When the pipes froze over, during the merciless Rhode Island winters, they had no way to clean themselves and had to go to school smelling of urine, only to face more bullying. Davis says she and all her sisters were subjected to sexual assaults by relatives, baby-sitters and the neighbourhood “dirty old men” while their parents were too caught up in their own struggle for survival to offer any protection. (She has since forgiven and reconciled with them both.)
She calls her four sisters “my platoon”, while their predominantly white home town was “a minefield … where you were constantly trying to dodge little and big explosions that could level you”. No wonder she feels such a personal connection to The Woman King. “Here’s the thing: we’re sisters, the Agojie are sisters. That’s not the mentality of just hanging out, doing some shopping and having an Aperol spritz.
It is a spirit of literally going into battle, and it’s for the love of each other that you’re fighting.” Nanisca is the kind of action role that might have been all high kicks and smart quips in other hands, but Davis imbues enough authentic emotion that she is already being talked of as a contender for yet more awards. “I don’t see Nanisca as an action hero,” she says. “She is a woman who is a warrior.”
One of the movie’s most powerful moments comes from this understanding. It’s in a scene at the slave market, where Nanisca and her troops are meeting General Oba of the enemy Oyo Empire, for what he assumes is a payment of tribute. Instead, Nanisca ambushes him with an attempt to provoke a war, but just before that moment-of-no-return a fleeting expression of terror passes across her face. It is the physical demonstration of a line that Davis often quotes by the novelist Anne Lamott: “Courage is fear said with prayers.”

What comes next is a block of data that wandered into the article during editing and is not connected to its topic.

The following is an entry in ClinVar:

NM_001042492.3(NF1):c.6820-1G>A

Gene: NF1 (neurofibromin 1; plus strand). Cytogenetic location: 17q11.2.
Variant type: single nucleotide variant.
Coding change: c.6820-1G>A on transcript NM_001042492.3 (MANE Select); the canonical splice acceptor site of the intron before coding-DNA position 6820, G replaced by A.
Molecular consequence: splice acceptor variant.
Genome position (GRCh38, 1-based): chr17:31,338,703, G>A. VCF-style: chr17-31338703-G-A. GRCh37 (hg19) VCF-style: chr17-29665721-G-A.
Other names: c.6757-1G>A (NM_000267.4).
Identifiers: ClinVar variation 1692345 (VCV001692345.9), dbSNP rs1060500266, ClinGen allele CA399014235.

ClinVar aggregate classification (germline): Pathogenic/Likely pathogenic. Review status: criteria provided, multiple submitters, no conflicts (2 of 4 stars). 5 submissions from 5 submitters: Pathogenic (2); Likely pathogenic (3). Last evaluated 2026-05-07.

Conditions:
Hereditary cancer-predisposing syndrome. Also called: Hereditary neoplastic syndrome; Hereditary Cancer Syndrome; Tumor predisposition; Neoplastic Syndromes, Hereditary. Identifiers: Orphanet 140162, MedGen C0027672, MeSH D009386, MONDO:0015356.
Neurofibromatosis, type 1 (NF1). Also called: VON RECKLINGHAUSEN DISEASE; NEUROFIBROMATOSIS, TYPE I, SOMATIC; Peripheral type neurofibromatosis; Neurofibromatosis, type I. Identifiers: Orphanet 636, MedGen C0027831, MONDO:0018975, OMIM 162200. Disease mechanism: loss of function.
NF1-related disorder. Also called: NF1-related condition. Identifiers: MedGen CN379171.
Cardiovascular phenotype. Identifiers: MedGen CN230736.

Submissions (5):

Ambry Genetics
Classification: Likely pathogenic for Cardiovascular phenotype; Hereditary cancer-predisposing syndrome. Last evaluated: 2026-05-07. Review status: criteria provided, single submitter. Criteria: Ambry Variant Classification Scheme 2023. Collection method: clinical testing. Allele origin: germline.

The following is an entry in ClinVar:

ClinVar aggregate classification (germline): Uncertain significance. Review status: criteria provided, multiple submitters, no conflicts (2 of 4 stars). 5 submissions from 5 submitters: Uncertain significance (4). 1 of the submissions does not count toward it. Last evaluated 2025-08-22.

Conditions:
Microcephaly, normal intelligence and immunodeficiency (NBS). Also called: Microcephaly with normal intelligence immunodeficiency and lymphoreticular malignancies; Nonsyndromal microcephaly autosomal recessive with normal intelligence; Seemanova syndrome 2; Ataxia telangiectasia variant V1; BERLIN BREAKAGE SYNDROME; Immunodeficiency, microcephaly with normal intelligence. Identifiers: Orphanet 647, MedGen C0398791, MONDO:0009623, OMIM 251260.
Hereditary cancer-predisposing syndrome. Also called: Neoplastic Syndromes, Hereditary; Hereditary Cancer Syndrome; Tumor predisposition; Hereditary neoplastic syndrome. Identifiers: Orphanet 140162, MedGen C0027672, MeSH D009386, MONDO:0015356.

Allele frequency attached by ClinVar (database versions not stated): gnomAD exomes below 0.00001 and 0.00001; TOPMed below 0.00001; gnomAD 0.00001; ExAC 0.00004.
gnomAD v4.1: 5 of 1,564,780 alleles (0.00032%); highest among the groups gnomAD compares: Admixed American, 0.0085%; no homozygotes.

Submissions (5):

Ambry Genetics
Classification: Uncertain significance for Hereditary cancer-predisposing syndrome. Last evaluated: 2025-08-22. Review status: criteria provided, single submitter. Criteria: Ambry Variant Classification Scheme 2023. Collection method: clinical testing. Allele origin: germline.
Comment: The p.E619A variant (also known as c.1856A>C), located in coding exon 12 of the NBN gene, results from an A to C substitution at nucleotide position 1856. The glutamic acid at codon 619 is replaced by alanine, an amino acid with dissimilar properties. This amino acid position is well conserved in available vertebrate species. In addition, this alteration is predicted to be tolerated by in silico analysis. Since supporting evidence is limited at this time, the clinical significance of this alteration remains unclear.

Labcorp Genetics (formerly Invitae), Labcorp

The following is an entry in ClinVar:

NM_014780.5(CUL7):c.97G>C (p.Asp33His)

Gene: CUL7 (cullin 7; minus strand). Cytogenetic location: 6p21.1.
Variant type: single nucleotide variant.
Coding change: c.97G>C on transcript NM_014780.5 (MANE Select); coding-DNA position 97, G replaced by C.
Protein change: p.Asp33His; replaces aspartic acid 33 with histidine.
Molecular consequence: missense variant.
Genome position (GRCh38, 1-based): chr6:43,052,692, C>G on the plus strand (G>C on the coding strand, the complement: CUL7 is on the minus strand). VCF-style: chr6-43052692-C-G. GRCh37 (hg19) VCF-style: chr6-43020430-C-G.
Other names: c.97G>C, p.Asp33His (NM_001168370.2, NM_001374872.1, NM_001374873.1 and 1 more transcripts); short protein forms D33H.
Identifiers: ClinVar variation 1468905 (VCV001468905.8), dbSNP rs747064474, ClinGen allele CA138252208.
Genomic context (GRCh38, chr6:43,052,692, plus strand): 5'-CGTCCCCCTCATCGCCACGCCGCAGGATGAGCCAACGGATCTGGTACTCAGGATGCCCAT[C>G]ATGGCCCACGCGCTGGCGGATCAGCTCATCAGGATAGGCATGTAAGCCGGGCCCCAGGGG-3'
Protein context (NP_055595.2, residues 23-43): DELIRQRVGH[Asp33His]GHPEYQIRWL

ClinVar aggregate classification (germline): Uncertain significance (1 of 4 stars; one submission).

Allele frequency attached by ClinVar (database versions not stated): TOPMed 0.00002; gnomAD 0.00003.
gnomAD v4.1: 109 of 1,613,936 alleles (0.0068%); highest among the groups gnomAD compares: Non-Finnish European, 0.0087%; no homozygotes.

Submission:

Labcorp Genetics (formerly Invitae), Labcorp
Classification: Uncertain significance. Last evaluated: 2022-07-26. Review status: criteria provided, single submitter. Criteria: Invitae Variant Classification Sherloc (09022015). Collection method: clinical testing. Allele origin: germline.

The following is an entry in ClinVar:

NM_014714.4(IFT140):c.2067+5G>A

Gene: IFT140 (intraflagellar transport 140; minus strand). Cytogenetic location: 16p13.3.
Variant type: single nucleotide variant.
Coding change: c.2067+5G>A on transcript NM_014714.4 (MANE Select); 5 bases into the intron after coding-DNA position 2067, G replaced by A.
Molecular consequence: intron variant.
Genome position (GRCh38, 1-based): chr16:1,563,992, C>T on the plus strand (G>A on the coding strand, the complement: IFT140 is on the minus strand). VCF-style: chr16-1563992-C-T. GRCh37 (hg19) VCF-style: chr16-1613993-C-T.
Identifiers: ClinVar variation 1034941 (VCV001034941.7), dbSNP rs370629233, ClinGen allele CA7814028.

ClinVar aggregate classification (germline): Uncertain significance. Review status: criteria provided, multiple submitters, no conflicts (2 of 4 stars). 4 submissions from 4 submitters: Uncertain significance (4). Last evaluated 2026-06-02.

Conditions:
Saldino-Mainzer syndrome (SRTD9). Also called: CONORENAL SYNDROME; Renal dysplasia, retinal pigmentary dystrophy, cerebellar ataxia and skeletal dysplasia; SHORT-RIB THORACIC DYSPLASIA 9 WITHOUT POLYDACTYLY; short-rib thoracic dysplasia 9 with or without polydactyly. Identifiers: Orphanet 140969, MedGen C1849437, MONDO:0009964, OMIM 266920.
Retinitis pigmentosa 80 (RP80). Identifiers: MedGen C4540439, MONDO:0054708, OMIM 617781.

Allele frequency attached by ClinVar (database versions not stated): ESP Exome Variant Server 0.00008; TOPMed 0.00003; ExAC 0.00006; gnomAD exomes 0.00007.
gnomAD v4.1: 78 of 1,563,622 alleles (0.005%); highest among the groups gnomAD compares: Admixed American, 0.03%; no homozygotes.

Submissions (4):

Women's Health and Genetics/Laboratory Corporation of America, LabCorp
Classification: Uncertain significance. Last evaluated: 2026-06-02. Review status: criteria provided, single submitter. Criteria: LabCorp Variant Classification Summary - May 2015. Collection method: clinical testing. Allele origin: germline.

“Every time I approached Oba,” Davis says, “I was approaching the man who sexually assaulted me. I was not just approaching the enemy. Listen, the things that have taken the strongest human being down have been a traumatic memory that they could not fight through.”
Does she mean “me” in the method acting sense? Or is she drawing directly from her own experience? “I’m talking about Nanisca, but I talk about Viola in terms of facing my fears too, every single day … Every woman who has been sexually assaulted knows exactly what I mean at that moment.”
These glimpses of the human beneath the genre trappings have become a Viola Davis speciality. In the six-season TV melodrama How to Get Away With Murder, it was the moment when Davis’s character, the law professor, adulteress and possible sociopath Annalise Keating, gets home after a long day of being fierce and fabulous, sits down and takes her wig off. In Fences, it’s the streaming tears and snot that Rose never wipes away as she finally offloads decades of disappointments on her husband.
Davies has had her own struggles with infertility, as she details in her memoir. When she was a single woman in her early 30s, an operation to remove fibroids on her womb left her with a small window in which to get pregnant. This led to an incident, now passed into Viola Davis lore, in which she manifested her future husband with a kañeleng-like directness. “God, you have not heard from me in a long time. I know you’re surprised.
My name is Viola Davis,” she remembers saying, before issuing, in prayer form, a dating wishlist that included “ex-athlete”, “someone real country” and someone who “had a wife before me and children already”, so there was no pressure to get pregnant. Three weeks later she met the actor and producer Julius Tennon, who was all of those things, and in 2011 they adopted their daughter, Genesis.